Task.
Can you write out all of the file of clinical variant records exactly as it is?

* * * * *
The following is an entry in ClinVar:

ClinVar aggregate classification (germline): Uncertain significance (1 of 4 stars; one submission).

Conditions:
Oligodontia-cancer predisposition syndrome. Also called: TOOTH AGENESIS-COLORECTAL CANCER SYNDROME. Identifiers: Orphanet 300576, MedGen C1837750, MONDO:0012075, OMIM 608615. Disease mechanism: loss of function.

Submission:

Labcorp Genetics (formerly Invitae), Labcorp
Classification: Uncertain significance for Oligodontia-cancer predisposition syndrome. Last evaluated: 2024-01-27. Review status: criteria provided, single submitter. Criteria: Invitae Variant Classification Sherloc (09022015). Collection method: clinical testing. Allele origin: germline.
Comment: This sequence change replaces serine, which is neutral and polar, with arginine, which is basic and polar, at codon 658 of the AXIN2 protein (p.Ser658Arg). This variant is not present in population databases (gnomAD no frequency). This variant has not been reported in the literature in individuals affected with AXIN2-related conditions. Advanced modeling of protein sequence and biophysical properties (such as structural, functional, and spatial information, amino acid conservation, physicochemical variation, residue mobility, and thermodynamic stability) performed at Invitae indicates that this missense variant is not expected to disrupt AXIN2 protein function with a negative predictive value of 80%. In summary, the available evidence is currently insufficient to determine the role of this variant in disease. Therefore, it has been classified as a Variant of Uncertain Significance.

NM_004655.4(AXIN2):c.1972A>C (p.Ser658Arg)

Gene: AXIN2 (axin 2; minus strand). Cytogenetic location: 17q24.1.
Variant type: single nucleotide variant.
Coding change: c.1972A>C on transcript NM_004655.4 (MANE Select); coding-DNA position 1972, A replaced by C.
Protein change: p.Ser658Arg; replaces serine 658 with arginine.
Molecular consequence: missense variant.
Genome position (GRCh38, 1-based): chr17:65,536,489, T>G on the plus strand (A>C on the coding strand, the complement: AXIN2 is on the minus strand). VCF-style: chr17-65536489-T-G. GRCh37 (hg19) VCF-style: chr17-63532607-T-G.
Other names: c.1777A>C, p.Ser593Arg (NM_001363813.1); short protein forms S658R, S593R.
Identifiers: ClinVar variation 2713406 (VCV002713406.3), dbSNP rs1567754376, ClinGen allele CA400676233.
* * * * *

The following is an entry in ClinVar:

ClinVar aggregate classification (germline): Uncertain significance (1 of 4 stars; one submission).

Conditions:
Oligodontia-cancer predisposition syndrome. Also called: TOOTH AGENESIS-COLORECTAL CANCER SYNDROME. Identifiers: Orphanet 300576, MedGen C1837750, MONDO:0012075, OMIM 608615. Disease mechanism: loss of function.

Submission:

Labcorp Genetics (formerly Invitae), Labcorp
Classification: Uncertain significance for Oligodontia-cancer predisposition syndrome. Last evaluated: 2024-01-27. Review status: criteria provided, single submitter. Criteria: Invitae Variant Classification Sherloc (09022015). Collection method: clinical testing. Allele origin: germline.
Comment: This sequence change replaces serine, which is neutral and polar, with arginine, which is basic and polar, at codon 658 of the AXIN2 protein (p.Ser658Arg). This variant is not present in population databases (gnomAD no frequency). This variant has not been reported in the literature in individuals affected with AXIN2-related conditions. Advanced modeling of protein sequence and biophysical properties (such as structural, functional, and spatial information, amino acid conservation, physicochemical variation, residue mobility, and thermodynamic stability) performed at Invitae indicates that this missense variant is not expected to disrupt AXIN2 protein function with a negative predictive value of 80%. In summary, the available evidence is currently insufficient to determine the role of this variant in disease. Therefore, it has been classified as a Variant of Uncertain Significance.

NM_004655.4(AXIN2):c.1972A>C (p.Ser658Arg)

Gene: AXIN2 (axin 2; minus strand). Cytogenetic location: 17q24.1.
Variant type: single nucleotide variant.
Coding change: c.1972A>C on transcript NM_004655.4 (MANE Select); coding-DNA position 1972, A replaced by C.
Protein change: p.Ser658Arg; replaces serine 658 with arginine.
Molecular consequence: missense variant.
Genome position (GRCh38, 1-based): chr17:65,536,489, T>G on the plus strand (A>C on the coding strand, the complement: AXIN2 is on the minus strand). VCF-style: chr17-65536489-T-G. GRCh37 (hg19) VCF-style: chr17-63532607-T-G.
Other names: c.1777A>C, p.Ser593Arg (NM_001363813.1); short protein forms S658R, S593R.
Identifiers: ClinVar variation 2713406 (VCV002713406.3), dbSNP rs1567754376, ClinGen allele CA400676233.